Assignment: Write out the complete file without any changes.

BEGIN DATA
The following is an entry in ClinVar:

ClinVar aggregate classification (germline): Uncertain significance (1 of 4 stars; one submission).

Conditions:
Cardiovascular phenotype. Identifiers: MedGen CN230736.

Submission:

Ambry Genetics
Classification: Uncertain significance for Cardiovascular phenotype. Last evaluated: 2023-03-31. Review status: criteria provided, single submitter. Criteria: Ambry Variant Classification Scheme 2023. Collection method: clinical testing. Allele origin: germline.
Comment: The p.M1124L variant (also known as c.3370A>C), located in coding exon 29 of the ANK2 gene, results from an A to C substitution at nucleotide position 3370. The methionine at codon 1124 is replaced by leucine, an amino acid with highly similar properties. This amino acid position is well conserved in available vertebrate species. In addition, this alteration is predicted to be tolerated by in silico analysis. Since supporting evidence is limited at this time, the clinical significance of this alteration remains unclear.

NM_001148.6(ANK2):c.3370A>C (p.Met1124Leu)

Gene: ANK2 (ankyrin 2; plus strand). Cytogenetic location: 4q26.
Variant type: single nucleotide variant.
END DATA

The following is an entry in ClinVar:

ClinVar aggregate classification (germline): Uncertain significance (1 of 4 stars; one submission).

Conditions:
Cardiovascular phenotype. Identifiers: MedGen CN230736.

Submission:

Ambry Genetics
Classification: Uncertain significance for Cardiovascular phenotype. Last evaluated: 2023-03-31. Review status: criteria provided, single submitter. Criteria: Ambry Variant Classification Scheme 2023. Collection method: clinical testing. Allele origin: germline.
Comment: The p.M1124L variant (also known as c.3370A>C), located in coding exon 29 of the ANK2 gene, results from an A to C substitution at nucleotide position 3370. The methionine at codon 1124 is replaced by leucine, an amino acid with highly similar properties. This amino acid position is well conserved in available vertebrate species. In addition, this alteration is predicted to be tolerated by in silico analysis. Since supporting evidence is limited at this time, the clinical significance of this alteration remains unclear.

NM_001148.6(ANK2):c.3370A>C (p.Met1124Leu)

Gene: ANK2 (ankyrin 2; plus strand). Cytogenetic location: 4q26.
Variant type: single nucleotide variant.